To the men composing my command generally too much praie cannot be awarded. During the long and weary march their spirits never flagged. They at all times cheerfully submitted to necessary discipline. For one hour and a half in which they were engaged in driving the enemy from cover to cover, a distrance of 2 miles, not a man flinched.
I cannot close this report without expressing the deep obligations of myself and comrades of the Twenty-fifth Ohio to the officers and men of the Second West Virginia for the very hospitable manner in which we were entertained at Camp Elk Water last night, and thereby saved a night's exposure to a storm of rain, hail, and snow.
I have the honor to be, very respectfully, yours, &c.,
Maj. 25th Reg't Ohio Vols., Comdg. Huntersville Expedition.
Brig. Gen. R.H. MILROY.
No. 2.HEADQUARTERS ARMY OF THE NORTHWEST,
Report of Brig. Gen. William W. Loring, C.S. Army.
January 6, 1862
SIR: I have the honor to inclose a letter received from General Johnson, commanding the army on the Alleghany, and also one from Colonel Harman, at Staunton, informing me that the enemy were moving against Alleghany. I think re-enforcements ought to be sent him, but it will be impossible for me to do so from this portion of the army, now before the town of Hancock, too great a distance from his position, and he will have to be re-enforced from elsewhere.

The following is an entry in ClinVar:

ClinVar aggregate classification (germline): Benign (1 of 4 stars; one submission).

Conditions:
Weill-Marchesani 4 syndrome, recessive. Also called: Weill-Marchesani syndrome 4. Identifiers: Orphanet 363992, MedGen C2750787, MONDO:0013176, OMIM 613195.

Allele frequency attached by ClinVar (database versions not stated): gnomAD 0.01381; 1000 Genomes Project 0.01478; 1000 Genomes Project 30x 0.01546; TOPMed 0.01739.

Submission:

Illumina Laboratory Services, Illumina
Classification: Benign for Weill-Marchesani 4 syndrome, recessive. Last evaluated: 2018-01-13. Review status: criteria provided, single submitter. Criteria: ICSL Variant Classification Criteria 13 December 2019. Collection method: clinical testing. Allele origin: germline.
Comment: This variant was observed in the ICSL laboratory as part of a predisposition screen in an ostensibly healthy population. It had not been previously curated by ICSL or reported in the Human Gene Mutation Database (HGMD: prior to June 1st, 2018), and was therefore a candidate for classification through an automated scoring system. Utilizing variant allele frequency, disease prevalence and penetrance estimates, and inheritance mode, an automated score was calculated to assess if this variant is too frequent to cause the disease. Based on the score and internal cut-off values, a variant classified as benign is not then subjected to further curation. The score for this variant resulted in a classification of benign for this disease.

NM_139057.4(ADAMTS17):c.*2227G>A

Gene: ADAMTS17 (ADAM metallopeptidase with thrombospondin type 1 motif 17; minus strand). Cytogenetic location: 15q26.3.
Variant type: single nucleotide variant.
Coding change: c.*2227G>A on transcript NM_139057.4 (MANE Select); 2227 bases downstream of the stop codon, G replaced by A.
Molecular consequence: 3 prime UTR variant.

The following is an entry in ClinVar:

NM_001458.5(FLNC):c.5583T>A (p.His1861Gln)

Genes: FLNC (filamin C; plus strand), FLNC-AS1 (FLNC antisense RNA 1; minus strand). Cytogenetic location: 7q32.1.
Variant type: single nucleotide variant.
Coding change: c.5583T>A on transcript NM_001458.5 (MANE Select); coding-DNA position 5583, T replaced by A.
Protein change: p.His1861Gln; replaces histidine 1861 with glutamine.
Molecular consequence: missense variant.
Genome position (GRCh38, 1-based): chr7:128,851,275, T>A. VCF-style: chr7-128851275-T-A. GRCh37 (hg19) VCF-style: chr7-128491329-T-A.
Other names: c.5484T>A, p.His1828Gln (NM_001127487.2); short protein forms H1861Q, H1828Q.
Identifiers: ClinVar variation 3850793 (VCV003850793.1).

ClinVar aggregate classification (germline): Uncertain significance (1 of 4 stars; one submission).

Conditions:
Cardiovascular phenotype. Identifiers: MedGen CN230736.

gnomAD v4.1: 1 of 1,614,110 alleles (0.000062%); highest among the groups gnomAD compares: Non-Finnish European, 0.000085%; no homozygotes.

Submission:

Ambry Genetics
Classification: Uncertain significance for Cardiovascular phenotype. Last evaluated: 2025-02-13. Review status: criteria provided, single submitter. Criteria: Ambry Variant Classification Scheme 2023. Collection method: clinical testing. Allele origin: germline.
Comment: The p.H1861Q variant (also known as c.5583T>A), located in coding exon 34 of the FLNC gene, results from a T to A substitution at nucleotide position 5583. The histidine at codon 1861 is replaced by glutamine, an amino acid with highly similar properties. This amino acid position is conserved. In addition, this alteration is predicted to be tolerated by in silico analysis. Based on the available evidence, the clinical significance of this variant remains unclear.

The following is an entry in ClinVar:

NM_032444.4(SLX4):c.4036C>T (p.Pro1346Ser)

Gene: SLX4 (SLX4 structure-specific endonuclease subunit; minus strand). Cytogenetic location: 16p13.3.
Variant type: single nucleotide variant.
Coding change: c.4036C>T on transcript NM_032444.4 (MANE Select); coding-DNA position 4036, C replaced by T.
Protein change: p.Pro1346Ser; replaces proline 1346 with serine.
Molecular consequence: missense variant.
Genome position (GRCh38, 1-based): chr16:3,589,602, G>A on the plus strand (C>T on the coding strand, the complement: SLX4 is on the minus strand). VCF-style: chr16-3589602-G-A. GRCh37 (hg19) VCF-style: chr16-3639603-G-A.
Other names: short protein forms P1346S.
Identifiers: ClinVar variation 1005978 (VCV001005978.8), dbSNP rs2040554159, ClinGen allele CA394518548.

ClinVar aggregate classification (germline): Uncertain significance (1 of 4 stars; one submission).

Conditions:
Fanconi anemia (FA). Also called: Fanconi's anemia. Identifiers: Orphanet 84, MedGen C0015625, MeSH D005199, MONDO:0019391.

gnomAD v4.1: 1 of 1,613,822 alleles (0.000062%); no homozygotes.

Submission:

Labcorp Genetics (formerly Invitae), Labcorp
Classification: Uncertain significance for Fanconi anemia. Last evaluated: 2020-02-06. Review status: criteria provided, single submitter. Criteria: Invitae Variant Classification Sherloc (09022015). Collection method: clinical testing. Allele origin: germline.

I am respectfully, your obedient servant,
Brigadier-General, Commanding, &c.
[Inclosure No. 1.]
CAMP ALLEGHANY, January 2, 1862.
The enemy are at Greenbrier in considerable force. I think it likely I shall be attacked in the morning. We are able to hold our position. I received intelligence a day since from the commanding officer at Huntersville that he expected to be attacked by a large force. Our position may be turned. If the enemy get in our rear intelligence from us may be cut off; so you must look to your own expresses for intelligence from us. The enemy may attack here and at Huntersville. Should we be besieged, re-enforcements may be hurried out. You must keep yourself advised in this matter. I have sent for Scott and Goode to come up.
[Inclosure No. 2.]
WINCHESTER, VA., January 4, 1862.
General W.W. LORING, Commanding Army of the Northwest:
GENERAL: I inclose you a letter from Gen. Edward Johnson, which I received just as I was leaving Staunton. I immediately telegraphed General Cooper, advising that two regiments be sent up to re-enforce him, if it was possible to do so, as the enemy might get to his rear by the Huntersville road and cut off his supplies. I write by this express to General Jackson, inclosing a copy of General Johnson's letter, thinking you might not be near him.
I am, very respectfully, your obedient servant,
No. 3.HEADQUARTERS MONTEREY LINE,
Report of Brig. Gen. Edward Johnson, C.S. Army.